Studies show that ER costs make up the biggest portion of amounts owed from insured and uninsured patients struggling to pay medical bills!
In Network or Not?
Did you know that about 66% of emergency room doctors are independent contractors who may or may not be in your insurance plan? And in a practice called balance billing, any out-of-network provider or lab can bill you for whatever your insurance does not cover. You might receive bills from several entities, some of which you never even met!
What is an out-of-network provider mean? This is a healthcare professional that does not have a contract with an insurance plan. Therefore, the provider does not have to accept the insurance’s allowable amount as payment in full.
Think about the ambulance too. If the ambulance company that takes you to the ER does not hold a contract with your insurance, you could be on the hook for more than $2,000.00 depending on where you live in relation to the ER and what level of care your receive prior to arriving at the hospital. Plus, if your insurance company concludes that an ER visit wasn’t warranted, you might owe even more money.
To avoid these nasty surprises, consider the following strategies:
It might sound rudimentary because it is. Ask your insurer what the plan does and does not cover in the event of emergency care. This includes the ER copay, coinsurance, and deductible – in and out-of-network. Many patients are surprised to learn there are different values for out-of-network care. Some plans even have a tiered payment system. Find out which area hospitals are in network with your insurance. Check with the hospital to see which ER doctors are in network in your insurance plan.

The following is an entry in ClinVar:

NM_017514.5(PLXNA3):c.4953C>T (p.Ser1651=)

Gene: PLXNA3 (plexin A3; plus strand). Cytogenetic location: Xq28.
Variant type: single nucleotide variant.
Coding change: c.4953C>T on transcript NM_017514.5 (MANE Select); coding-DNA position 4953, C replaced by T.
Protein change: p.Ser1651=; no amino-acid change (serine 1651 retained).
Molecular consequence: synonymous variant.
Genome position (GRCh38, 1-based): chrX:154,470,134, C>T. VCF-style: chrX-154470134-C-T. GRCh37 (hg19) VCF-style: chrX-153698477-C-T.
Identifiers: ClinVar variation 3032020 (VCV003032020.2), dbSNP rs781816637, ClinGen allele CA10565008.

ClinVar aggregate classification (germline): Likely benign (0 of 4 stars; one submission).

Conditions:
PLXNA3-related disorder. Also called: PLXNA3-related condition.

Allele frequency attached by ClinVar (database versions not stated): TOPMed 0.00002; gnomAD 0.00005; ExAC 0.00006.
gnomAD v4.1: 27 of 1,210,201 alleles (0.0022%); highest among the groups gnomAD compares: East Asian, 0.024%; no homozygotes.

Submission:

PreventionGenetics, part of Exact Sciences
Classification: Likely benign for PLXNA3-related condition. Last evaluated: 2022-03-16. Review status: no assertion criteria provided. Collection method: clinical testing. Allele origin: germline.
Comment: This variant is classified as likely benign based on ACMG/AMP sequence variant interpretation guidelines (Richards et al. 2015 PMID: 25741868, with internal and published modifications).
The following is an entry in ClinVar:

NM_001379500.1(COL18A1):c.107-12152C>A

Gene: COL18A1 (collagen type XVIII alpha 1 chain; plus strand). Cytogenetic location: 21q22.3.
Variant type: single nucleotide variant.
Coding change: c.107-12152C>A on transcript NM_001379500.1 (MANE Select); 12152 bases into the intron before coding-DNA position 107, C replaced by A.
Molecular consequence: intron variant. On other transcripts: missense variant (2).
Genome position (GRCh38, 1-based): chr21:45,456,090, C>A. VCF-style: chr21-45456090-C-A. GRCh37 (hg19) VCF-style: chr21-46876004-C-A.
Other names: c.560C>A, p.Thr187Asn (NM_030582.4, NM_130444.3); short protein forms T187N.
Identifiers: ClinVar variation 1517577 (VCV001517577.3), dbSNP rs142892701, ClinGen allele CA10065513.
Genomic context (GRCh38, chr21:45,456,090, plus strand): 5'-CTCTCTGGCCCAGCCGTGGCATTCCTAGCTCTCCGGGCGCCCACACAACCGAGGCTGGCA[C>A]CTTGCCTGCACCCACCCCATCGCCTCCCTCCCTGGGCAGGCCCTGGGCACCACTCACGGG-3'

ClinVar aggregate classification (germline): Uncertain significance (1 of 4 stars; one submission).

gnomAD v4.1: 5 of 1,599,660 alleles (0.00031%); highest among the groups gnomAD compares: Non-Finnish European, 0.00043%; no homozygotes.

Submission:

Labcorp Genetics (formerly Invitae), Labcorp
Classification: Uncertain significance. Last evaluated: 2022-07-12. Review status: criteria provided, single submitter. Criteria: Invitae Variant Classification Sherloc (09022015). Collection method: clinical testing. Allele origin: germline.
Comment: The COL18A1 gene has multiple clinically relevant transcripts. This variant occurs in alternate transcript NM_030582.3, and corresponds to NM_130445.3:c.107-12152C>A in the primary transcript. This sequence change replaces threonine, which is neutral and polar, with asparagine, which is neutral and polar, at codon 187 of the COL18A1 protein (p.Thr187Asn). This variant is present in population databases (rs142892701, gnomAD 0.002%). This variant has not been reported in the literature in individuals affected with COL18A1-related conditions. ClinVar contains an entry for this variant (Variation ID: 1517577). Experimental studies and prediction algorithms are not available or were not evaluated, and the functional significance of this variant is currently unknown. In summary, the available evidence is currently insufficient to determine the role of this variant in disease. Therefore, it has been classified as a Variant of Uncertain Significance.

Find out how your plan defines a medically necessary ambulance ride and what is required to appeal a non-payment decision.
EMTs decide which hospital they will take you too but you can request a particular one. Request an in-network doctor when the admission forms are completed. Be aware, however, your insurance may deny the charge if you request a hospital further away and could have been treated at a location nearest you.
If you get a bill for out-of-network charges that you could not prevent because of the emergency, then it’s time to get to work. Ask your insurer if they’ll cover the costs at the in-network rate. Contact the providers and ask what the insurance has already paid and ask them to settle for that or negotiate for a lower amount.
About a quarter of US states have consumer protection laws that restrict providers from balance billing in certain care situations like emergencies. Some laws apply only to certain health plans or certain providers. Contact your state’s insurance department for specifics.
If all this fails, contact your insurance to determine what must be submitted to file an appeal and time limits for filing. Generally, documentation from the provider(s) will be required. In the case of an out-of-network situation, ask the doctor to provide a letter attesting to a good faith effort was made to utilize a contracted provider and no equitable access to such provider existed.
It’s not easy blending thoughts of payment with a medical emergency but it is something you can prepare for.